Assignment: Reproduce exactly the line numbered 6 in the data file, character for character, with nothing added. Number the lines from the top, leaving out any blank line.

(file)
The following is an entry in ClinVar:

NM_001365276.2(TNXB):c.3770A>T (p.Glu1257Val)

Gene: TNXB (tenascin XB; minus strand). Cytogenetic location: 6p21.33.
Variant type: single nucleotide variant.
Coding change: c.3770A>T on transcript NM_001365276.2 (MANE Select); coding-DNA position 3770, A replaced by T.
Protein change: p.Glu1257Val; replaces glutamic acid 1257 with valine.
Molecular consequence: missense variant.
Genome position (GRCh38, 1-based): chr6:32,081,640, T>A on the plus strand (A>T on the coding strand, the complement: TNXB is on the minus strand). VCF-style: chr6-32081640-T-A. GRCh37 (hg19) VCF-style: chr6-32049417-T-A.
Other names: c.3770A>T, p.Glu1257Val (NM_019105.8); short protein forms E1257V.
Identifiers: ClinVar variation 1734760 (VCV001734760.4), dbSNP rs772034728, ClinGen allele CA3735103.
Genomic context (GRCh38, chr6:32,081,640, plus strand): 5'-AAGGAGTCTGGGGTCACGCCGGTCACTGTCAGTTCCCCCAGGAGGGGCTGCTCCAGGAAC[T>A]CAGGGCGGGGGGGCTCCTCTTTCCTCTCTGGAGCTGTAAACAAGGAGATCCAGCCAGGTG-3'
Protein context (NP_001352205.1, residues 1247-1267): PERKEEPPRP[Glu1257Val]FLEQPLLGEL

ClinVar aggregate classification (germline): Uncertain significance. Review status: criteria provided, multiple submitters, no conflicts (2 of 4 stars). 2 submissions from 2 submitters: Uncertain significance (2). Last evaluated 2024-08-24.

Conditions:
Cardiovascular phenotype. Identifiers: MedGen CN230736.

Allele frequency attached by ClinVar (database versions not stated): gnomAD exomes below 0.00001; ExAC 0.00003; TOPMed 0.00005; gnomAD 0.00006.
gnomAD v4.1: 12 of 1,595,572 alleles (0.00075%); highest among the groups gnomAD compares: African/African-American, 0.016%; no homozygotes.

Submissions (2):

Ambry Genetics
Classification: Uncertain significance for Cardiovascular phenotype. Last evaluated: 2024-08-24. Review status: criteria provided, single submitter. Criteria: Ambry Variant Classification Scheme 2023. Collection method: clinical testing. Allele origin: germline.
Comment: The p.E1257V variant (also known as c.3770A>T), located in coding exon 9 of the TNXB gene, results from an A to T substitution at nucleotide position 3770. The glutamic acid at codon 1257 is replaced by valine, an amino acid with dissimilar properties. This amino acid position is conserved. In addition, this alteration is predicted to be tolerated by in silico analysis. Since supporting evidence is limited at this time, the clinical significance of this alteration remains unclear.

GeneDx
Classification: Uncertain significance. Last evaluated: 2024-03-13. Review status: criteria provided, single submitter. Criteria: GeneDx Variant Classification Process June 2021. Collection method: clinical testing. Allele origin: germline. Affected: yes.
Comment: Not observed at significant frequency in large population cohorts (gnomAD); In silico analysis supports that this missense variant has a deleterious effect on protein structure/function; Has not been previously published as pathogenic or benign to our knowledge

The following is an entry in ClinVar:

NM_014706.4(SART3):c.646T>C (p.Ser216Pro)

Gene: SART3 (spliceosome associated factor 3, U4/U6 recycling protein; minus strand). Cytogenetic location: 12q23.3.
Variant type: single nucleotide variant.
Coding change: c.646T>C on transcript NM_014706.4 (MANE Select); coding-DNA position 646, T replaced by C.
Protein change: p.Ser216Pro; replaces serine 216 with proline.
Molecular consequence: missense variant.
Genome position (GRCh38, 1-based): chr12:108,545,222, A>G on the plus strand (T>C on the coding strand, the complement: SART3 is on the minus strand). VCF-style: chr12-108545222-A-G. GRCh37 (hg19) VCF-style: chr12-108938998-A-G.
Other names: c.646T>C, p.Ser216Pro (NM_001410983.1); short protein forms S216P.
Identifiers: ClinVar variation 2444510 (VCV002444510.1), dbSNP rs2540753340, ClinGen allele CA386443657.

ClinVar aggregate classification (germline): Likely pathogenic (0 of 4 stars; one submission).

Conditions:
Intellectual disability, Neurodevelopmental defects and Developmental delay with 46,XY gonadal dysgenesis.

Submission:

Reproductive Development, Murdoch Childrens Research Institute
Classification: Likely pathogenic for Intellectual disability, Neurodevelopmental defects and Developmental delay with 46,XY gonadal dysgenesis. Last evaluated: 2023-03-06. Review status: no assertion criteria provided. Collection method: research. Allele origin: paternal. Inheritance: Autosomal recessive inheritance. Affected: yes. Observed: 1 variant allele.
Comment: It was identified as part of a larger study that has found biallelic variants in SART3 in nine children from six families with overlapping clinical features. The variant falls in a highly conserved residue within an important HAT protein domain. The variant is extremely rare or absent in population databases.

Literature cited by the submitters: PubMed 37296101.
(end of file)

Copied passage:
Protein change: p.Glu1257Val; replaces glutamic acid 1257 with valine.